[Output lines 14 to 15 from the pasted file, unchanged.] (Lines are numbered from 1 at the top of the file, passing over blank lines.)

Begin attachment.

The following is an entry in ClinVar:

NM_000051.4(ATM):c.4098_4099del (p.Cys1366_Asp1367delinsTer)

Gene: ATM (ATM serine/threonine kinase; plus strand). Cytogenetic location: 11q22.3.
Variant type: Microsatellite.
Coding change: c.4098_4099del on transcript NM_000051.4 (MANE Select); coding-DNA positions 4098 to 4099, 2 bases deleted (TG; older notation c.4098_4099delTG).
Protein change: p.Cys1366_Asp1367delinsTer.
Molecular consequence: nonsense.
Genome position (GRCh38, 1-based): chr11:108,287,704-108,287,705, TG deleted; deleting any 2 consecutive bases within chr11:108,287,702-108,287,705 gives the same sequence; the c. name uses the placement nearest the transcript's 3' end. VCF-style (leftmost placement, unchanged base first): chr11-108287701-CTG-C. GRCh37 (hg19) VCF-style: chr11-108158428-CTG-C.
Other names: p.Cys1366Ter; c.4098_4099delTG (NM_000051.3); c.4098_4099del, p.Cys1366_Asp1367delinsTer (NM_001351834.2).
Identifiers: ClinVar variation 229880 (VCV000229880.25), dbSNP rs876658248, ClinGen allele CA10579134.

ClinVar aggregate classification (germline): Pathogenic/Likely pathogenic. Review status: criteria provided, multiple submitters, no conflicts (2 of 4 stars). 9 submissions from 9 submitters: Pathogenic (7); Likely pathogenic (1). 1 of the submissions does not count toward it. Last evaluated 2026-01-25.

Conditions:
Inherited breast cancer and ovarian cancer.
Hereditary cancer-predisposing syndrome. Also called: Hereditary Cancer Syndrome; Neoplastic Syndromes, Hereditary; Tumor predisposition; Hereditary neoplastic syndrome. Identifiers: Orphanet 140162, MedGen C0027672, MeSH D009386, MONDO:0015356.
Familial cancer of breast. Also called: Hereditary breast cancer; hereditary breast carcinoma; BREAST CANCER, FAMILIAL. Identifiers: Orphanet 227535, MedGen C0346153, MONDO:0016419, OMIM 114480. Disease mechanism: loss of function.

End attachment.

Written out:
Hereditary cancer-predisposing syndrome. Also called: Hereditary Cancer Syndrome; Neoplastic Syndromes, Hereditary; Tumor predisposition; Hereditary neoplastic syndrome. Identifiers: Orphanet 140162, MedGen C0027672, MeSH D009386, MONDO:0015356.
Familial cancer of breast. Also called: Hereditary breast cancer; hereditary breast carcinoma; BREAST CANCER, FAMILIAL. Identifiers: Orphanet 227535, MedGen C0346153, MONDO:0016419, OMIM 114480. Disease mechanism: loss of function.